Data: Green Line trains had a number of close calls during test runs

The light rail trains that have been making test runs on the Green Line between St. Paul and Minneapolis have been involved in four collisions with vehicles since February. But there have also been numerous close calls, according to Metro Transit data.

Between the time testing began in February and May 23, light rail operators activated the trains' emergency brakes on 14 occasions.

Every time the brake is engaged, operators are required to fill out a "special situation report" detailing the circumstances. MPR News obtained those reports through an open records request.

Close calls and collisions during Green Line testing

Collision Other incident Avoided pedestrian

Avoided cyclist Avoided vehicle

According to the reports, motorists cited for running lights and making illegal turns, and pedestrians cited for jaywalking were responsible for the vast majority of the incidents. In one case, a cyclist "cut out" in front of a train in the middle of a snow storm.

There were three incidents where a light rail operator pulled the emergency brake when no pedestrians, cyclists or other vehicles were present. All involved the same operator.

On April 6, the operator stopped the train "about quarter of the way" through the intersection of University and Wheeler. A few weeks later, the operator applied the emergency brake again in response to what he described as a "rapidly changing" traffic light in his report. And on May 19, during a rain storm, the operator used the emergency brake to stop at the Grotto St. intersection in St. Paul, citing "slippery rails."

That operator returned to his job as a bus driver in May. The reassignment was "due to a private matter that is not performance related," Metro Transit spokesman John Siqveland wrote in an email.

"It is not a concern that operators apply the emergency brake in situations that require it — especially during training when operators are becoming acquainted with the physical characteristics of the line," Siqveland wrote. "It would be a very serious concern if they were not applying the brake in these situations."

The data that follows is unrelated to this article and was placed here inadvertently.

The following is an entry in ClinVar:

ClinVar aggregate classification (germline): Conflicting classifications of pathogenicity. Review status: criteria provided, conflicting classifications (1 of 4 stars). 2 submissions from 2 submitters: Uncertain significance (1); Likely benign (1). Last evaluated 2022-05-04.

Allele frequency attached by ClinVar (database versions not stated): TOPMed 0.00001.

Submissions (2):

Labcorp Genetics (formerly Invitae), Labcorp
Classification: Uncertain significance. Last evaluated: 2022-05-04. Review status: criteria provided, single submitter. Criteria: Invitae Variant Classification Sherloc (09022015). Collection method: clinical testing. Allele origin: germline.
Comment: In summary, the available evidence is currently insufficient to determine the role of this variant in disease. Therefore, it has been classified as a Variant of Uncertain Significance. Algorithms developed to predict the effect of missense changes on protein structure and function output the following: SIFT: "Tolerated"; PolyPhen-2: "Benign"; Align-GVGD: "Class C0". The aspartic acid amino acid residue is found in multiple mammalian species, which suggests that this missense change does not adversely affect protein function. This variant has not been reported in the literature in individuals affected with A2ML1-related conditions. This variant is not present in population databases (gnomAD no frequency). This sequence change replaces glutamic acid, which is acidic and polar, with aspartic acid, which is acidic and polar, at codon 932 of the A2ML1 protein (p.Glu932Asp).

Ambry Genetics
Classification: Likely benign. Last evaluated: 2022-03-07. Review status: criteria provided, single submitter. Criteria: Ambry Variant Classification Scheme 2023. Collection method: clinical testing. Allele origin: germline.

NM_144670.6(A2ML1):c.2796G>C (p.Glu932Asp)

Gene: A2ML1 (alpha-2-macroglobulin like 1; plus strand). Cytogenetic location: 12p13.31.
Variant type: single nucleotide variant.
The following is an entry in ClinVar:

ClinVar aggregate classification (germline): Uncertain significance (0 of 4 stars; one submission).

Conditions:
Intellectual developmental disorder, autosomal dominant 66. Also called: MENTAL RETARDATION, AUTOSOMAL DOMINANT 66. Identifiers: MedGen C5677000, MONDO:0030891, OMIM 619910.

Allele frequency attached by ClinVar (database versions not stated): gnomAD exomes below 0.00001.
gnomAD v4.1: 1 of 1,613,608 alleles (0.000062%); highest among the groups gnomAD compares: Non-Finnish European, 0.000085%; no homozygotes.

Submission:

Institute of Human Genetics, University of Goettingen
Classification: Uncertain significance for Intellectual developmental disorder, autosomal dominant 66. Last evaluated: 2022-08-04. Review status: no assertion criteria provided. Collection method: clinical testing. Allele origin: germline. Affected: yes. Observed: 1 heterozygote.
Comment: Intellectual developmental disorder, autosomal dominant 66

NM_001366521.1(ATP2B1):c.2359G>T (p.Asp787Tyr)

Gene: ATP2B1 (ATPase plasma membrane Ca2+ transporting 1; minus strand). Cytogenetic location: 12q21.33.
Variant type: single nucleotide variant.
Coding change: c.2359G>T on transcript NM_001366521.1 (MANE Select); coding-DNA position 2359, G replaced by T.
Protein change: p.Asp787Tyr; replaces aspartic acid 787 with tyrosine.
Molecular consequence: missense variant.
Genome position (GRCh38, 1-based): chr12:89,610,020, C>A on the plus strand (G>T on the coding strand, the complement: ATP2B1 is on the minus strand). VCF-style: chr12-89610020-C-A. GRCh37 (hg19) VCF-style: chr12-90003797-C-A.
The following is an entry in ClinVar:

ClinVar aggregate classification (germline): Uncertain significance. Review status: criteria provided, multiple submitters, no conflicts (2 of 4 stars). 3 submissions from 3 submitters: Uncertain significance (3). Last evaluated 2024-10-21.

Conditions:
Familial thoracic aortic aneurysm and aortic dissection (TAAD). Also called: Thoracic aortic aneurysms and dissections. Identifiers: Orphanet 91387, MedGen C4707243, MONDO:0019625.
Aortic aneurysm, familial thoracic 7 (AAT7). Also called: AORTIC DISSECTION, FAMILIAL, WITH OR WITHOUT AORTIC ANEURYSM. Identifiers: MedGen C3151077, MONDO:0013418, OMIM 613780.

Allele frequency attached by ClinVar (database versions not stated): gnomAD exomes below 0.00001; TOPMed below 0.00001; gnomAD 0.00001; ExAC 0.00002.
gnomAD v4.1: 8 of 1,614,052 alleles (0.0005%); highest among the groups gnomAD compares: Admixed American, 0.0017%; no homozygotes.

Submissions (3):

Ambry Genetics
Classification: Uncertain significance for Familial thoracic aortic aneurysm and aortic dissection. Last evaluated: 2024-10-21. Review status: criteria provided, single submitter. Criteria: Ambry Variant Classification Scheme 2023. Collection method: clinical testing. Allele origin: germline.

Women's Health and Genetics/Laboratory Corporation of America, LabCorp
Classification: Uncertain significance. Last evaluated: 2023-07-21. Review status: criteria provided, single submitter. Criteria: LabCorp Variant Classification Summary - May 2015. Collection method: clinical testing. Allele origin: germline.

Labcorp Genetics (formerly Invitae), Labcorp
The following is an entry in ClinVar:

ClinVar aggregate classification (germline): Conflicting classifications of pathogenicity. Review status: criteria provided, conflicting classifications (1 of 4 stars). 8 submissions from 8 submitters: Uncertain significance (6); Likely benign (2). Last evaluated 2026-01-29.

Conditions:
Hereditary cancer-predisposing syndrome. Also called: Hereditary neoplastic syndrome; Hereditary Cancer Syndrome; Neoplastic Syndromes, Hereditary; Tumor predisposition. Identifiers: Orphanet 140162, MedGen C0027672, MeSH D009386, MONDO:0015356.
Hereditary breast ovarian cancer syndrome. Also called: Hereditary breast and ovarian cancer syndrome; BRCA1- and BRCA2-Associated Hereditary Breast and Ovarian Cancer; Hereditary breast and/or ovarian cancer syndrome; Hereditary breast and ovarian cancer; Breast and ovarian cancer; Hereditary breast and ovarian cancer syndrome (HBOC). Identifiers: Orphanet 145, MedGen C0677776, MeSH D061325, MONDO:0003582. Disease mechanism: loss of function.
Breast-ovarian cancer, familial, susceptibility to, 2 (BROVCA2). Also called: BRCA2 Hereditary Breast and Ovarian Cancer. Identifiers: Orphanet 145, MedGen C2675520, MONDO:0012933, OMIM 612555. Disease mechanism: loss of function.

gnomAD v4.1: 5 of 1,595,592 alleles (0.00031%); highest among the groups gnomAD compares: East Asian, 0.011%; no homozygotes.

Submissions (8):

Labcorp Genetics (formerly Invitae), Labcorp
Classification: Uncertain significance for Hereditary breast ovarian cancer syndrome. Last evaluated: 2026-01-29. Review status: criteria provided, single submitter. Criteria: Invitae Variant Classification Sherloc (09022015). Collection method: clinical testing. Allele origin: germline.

Siqveland said operators also regularly use the emergency brake on the Blue Line, which has been in operation for a decade. In 2013, light rail operators activated the emergency brake 339 times on the Blue Line — close to an average of once a day.

Another operator also was responsible for a disproportionate number of emergency brake incidents, including a May 10 collision with a Dodge truck at the intersection of University Ave. and Pascal St. in St. Paul. The driver of the truck, St. Paul resident Alfred Taylor, received a ticket for failing to obey a traffic light, when he made an illegal left turn and struck the train.

The same LRT operator pulled the emergency brake on May 3 to avoid a pedestrian who "ignored the protected crossing" at University and Western Ave. The operator also activated the emergency brake on March 18, when a "car cut in front of the train". No damage or injuries resulted from those incidents.

That operator continues to drive light rail trains for Metro Transit.

Metro Transit redacted the operators' names from the special situation report data due to employee privacy laws.

The Green Line opens to the public Saturday with free rides all weekend throughout the Metro Transit system.

Disclosure: Minnesota Public Radio and the Metropolitan Council are negotiating ways to reduce noise and vibrations from the newly built light rail line outside MPR headquarters under a contract agreed to in 2009.

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